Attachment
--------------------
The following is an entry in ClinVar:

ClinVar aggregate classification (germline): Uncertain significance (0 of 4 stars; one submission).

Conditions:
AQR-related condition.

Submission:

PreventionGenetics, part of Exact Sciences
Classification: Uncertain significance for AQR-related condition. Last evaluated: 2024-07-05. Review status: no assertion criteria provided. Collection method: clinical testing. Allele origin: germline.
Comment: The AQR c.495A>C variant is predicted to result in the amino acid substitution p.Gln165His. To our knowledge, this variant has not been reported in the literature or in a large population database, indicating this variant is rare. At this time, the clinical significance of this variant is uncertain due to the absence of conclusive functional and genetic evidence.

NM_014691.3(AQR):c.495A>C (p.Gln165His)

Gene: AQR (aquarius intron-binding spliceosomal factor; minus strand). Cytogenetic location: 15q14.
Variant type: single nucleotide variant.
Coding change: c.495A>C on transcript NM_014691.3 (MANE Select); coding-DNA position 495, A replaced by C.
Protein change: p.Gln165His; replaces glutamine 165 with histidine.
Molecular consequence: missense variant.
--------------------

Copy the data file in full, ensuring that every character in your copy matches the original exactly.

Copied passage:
The following is an entry in ClinVar:

ClinVar aggregate classification (germline): Uncertain significance (0 of 4 stars; one submission).

Conditions:
AQR-related condition.

Submission:

PreventionGenetics, part of Exact Sciences
Classification: Uncertain significance for AQR-related condition. Last evaluated: 2024-07-05. Review status: no assertion criteria provided. Collection method: clinical testing. Allele origin: germline.
Comment: The AQR c.495A>C variant is predicted to result in the amino acid substitution p.Gln165His. To our knowledge, this variant has not been reported in the literature or in a large population database, indicating this variant is rare. At this time, the clinical significance of this variant is uncertain due to the absence of conclusive functional and genetic evidence.

NM_014691.3(AQR):c.495A>C (p.Gln165His)

Gene: AQR (aquarius intron-binding spliceosomal factor; minus strand). Cytogenetic location: 15q14.
Variant type: single nucleotide variant.
Coding change: c.495A>C on transcript NM_014691.3 (MANE Select); coding-DNA position 495, A replaced by C.
Protein change: p.Gln165His; replaces glutamine 165 with histidine.
Molecular consequence: missense variant.